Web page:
From the foregoing it can be seen that the prior art has not provided a totally satisfactory method or apparatus for drying and fluffing the coating of a pet.

SUMMARY OF THE INVENTION

Accordingly, it is an object of this invention to provide method and apparatus that enables automatically drying and fluffing the coating of a pet and obviating the disadvantages of the prior art apparatus.

It is a specific object of this invention to provide method and apparatus for fluffing and drying the coating of a pet that avoids manually handling of the coating to obtain the desired fluff, yet avoids the risk of overheating the pet.

These and other objects will become apparent from the descriptive matter hereinafter, particularly when taken in conjunction with the appended drawings.

In accordance with one embodiment of this invention, there is provided an apparatus for drying and fluffing the coating of a pet comprising: (a) a cabinet having a plurality of walls, including a door, defining at least one chamber large enough for a pet to stand upright therewithin; (b) an exhaust air outlet means near the top of the chamber for discharging warm moist air; (c) a perforated false bottom disposed in the chamber near the bottom so as to allow room for the pet to stand on the perforated false bottom and having openings smaller than the feet of the pet so as to prevent the proturding of the pet's feet therethrough, yet allowing passage of warm air upwardly around the pet; (d) warm air inlet means near the bottom of the chamber and connected below the perforated false bottom for supplying the warm dry air for drying and fluffing the coating of the pet; and (e) a transparent window disposed in one of the walls for viewing the pet during the drying and fluffing of its coating. Preferably, the apparatus includes a blower means for circulating the air and connected via suitable duct means and heating means for heating the air to a desired temperature for drying and fluffing the pet's coating.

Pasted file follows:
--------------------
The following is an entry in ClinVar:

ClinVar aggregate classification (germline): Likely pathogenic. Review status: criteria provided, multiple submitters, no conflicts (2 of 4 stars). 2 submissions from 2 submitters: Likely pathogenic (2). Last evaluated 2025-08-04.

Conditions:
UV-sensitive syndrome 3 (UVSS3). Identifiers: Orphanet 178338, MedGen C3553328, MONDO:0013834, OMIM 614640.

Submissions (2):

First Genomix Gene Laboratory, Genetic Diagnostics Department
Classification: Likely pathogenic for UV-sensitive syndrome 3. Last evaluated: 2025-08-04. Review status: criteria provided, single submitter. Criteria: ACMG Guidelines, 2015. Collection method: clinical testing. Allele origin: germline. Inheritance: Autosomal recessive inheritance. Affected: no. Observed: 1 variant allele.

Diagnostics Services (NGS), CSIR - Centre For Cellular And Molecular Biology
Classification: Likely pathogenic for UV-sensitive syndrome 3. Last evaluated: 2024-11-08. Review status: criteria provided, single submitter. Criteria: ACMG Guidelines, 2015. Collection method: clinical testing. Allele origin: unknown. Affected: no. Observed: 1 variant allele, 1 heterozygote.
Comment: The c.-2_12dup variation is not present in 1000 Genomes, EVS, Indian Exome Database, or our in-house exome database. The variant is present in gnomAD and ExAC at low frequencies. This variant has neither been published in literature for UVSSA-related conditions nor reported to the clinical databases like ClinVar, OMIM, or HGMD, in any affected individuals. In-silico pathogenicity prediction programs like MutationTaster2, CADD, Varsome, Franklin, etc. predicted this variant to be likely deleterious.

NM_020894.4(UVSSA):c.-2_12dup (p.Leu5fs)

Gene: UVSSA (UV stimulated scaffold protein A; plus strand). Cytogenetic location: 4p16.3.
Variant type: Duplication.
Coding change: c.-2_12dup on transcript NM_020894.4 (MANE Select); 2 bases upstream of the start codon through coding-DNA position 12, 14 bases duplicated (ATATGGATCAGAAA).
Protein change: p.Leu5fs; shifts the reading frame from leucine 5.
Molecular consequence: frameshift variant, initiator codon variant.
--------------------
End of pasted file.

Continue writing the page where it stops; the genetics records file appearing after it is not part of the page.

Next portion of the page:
In another embodiment of this invention, there is provided a method of drying and fluffing the coating of a pet characterized by the steps of bringing in inlet air from the attic of a building in which the pet is to be dried, heating the air, emplacing the pet over a perforated false bottom; circulating the heated air upwardly past the pet to dry and fluff the coating of the pet; and discharging the moist air after it is passed over the pet exteriorly of a wall of the room.

A BRIEF DESCRIPTION OF THE DRAWINGS

FIG. 1 is a front perspective view of one embodiment of this invention, with the doors open.

FIG. 2 is a partial front perspective view of the embodiment of FIG. 1 with the doors closed.

FIG. 3 is an exploded isometric view of an embodiment of this invention.

FIG. 4 is a partial side elevational view of an embodiment of this invention showing the respective inlet and outlet connections for the air being circulated past the pet.